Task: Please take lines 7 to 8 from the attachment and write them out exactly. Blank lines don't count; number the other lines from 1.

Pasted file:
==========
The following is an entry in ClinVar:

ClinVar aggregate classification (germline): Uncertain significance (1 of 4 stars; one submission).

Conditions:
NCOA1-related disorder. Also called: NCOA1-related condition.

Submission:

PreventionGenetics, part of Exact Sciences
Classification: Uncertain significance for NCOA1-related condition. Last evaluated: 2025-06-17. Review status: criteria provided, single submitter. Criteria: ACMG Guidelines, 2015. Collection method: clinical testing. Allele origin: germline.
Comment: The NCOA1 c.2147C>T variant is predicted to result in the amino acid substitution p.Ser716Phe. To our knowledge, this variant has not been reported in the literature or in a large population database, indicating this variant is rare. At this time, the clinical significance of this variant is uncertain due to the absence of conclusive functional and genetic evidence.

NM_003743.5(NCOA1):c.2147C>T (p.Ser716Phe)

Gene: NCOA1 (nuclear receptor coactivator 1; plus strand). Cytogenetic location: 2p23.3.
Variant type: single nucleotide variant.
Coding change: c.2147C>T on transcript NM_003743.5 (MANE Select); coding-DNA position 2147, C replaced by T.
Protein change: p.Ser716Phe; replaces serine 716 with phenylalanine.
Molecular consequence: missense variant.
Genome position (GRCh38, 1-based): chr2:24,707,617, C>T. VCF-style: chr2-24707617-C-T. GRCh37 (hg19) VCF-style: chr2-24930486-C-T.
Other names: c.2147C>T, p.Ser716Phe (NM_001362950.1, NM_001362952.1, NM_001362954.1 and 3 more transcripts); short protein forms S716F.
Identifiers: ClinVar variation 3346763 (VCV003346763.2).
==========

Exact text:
Classification: Uncertain significance for NCOA1-related condition. Last evaluated: 2025-06-17. Review status: criteria provided, single submitter. Criteria: ACMG Guidelines, 2015. Collection method: clinical testing. Allele origin: germline.
Comment: The NCOA1 c.2147C>T variant is predicted to result in the amino acid substitution p.Ser716Phe. To our knowledge, this variant has not been reported in the literature or in a large population database, indicating this variant is rare. At this time, the clinical significance of this variant is uncertain due to the absence of conclusive functional and genetic evidence.